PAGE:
"On jest synem mojego sąsiada."
Translation:He is my neighbor's son.
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Well... yeah. The sentence is built as "This is Y", right? And the noun phrase Y is "my neighbour's son". If we consider this noun phrase on its own, it's "syn mojego sąsiada". Saxon Genitive in English = Genitive in Polish. Now we're putting this Y into the sentence and we see that Y must take Instrumental. And luckily the Genitive part doesn't change anymore here, you just need to put "syn" in Instrumental. "synem mojego sąsiada".
Respectfully, I'd argue that it is:
Respectfully, I apologize, seems that you are right. However, I'd still prefer to keep the translations as literal as possible, especially that you're really the first person to suggest that. As 'just acceptable answers' (not the main, starred ones) sometimes get suggested without any particular reason, I don't want anyone to get such a suggestion and get confused. Especially people that are not native speakers of English could get confused about the exact meaning of "syn".
Ok, so I'm confused, yet again. Lol Sorry. So this sentence translates literally to: "He is the son of my neighbor". Is my observation correct that in Polish, possession follows this order: thing that is possessed, followed by word like my or yours that shows who it belongs to, and lastly the person, thing etc that it belongs to?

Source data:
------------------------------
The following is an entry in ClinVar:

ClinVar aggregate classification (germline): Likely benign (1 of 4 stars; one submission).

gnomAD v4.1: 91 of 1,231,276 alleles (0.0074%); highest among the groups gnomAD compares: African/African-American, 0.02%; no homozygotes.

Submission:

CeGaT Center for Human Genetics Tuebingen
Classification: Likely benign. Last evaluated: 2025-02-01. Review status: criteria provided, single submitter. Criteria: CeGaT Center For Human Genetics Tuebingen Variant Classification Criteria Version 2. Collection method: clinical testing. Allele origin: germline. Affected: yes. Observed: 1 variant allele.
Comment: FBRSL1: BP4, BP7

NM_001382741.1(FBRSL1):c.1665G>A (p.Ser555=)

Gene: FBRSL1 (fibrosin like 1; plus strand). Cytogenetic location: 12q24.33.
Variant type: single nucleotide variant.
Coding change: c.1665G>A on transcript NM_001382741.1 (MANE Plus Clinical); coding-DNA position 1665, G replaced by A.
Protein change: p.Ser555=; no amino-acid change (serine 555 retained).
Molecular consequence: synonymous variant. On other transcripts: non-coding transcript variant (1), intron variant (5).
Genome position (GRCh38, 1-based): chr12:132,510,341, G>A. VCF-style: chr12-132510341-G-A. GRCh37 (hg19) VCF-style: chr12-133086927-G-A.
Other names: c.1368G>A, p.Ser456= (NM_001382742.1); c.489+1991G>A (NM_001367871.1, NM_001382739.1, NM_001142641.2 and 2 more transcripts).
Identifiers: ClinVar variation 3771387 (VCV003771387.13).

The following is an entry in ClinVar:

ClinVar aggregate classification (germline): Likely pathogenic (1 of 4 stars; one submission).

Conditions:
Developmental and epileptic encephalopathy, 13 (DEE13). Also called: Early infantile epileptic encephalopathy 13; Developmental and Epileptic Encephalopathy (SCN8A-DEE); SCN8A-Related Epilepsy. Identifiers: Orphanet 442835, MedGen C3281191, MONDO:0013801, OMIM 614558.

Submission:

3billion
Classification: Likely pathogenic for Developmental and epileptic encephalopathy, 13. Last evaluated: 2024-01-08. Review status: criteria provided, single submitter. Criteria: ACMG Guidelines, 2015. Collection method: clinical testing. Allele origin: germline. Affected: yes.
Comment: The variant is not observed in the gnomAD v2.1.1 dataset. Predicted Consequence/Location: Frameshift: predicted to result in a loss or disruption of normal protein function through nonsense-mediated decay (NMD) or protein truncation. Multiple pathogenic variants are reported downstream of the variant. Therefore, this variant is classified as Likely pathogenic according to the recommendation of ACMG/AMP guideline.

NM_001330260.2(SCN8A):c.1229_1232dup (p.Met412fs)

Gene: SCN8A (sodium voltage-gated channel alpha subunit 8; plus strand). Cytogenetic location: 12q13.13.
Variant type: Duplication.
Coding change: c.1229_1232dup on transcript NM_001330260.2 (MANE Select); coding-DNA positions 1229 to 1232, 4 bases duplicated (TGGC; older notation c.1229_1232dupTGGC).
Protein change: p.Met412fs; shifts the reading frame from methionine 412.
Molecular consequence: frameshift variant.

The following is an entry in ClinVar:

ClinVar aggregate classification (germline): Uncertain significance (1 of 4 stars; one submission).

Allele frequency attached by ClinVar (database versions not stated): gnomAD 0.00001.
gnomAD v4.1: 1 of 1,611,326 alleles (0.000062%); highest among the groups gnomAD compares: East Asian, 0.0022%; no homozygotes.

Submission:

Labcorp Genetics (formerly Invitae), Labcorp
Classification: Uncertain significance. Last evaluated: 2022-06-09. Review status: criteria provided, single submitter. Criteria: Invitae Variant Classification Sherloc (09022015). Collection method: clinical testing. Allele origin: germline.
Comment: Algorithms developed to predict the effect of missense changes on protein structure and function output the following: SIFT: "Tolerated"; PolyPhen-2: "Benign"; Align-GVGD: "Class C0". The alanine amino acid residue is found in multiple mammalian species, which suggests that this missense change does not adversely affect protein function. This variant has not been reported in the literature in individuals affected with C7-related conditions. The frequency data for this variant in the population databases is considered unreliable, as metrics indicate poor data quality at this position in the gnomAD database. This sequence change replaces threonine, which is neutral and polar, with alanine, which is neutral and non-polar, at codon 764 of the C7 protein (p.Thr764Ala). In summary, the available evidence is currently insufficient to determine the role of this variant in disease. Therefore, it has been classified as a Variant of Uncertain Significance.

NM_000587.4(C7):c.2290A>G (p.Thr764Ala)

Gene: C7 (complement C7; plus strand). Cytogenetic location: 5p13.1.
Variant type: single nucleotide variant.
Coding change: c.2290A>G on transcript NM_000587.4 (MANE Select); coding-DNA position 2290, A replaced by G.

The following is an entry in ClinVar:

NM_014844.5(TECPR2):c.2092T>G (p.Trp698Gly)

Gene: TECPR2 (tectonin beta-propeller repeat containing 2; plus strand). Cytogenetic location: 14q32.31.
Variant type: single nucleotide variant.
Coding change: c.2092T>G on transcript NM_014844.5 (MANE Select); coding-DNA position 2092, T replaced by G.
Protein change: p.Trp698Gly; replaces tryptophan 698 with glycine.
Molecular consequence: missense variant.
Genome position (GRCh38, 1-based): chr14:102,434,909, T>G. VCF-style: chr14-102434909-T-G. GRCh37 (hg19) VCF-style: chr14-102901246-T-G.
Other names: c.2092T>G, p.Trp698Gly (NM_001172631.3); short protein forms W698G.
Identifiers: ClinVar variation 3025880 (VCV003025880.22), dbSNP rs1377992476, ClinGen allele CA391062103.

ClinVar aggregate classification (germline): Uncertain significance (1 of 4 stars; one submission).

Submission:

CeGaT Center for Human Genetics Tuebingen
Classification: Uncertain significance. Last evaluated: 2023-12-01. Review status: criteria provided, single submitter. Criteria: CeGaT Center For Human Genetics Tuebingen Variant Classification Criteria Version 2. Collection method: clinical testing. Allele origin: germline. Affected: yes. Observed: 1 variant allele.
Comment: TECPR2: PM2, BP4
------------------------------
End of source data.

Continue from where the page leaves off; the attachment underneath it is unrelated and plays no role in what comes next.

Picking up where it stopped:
You're generally correct, but I'd say that there are rather two notions here, not three. First is 'the thing that is possessed', but the pronoun "my" and the noun "neighbor" together create one notion, "my neighbor", and that is 'the person that it belongs to'. This sentence has "my", but it could also be "He is Adam's son" - "On jest synem Adama".
The 'owner' always takes the Genitive case, the 'owned thing' takes the case that is needed in the given sentence.
Since the Proto-Indo-European period, one of the functions of the genitive case was to indicate possession. Replacing the genitive case with a preposition was a relatively late innovation in the development of modern European languages. Old English, for example, didn't even have a word for 'of'. So, if you are asking about the timeline, then possessive genitive was first and possessive prepositions came later, not the other way round.
And in modern Polish it's still wrong to put a preposition in that spot.
Firstly, it at least needs to be "the son/a son". Secondly, that's just not really how native speakers of English usually speak. Given that people (mostly Polish people) learn English here as well, we don't want to accept what we consider unnatural.
A rare exception where it feels natural enough (but still less than the 'basic' variant) is a construction like "a friend of mine".